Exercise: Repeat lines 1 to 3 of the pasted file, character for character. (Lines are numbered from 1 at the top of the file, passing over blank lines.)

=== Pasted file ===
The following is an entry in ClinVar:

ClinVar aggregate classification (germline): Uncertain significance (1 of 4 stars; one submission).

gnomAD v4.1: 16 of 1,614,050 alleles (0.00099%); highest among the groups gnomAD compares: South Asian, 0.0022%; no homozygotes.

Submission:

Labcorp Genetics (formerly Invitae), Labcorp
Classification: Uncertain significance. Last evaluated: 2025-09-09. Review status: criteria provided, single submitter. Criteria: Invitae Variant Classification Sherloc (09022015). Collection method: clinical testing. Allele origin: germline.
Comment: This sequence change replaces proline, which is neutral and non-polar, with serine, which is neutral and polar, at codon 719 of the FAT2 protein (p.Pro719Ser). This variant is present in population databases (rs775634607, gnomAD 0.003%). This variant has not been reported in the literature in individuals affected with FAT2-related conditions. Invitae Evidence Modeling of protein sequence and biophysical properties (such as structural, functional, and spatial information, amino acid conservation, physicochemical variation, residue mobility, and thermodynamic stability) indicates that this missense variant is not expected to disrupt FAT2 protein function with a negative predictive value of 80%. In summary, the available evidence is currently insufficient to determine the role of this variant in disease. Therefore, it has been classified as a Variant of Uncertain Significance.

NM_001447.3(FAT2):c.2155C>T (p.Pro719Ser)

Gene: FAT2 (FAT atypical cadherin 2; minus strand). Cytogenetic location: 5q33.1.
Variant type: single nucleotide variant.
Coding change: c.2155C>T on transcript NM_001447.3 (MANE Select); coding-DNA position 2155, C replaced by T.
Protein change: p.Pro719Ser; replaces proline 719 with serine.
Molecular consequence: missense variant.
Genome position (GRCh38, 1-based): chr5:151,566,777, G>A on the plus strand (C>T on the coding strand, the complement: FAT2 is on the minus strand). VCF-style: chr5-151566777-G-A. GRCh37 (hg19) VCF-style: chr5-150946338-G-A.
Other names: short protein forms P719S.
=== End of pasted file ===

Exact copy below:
The following is an entry in ClinVar:

ClinVar aggregate classification (germline): Uncertain significance (1 of 4 stars; one submission).

gnomAD v4.1: 16 of 1,614,050 alleles (0.00099%); highest among the groups gnomAD compares: South Asian, 0.0022%; no homozygotes.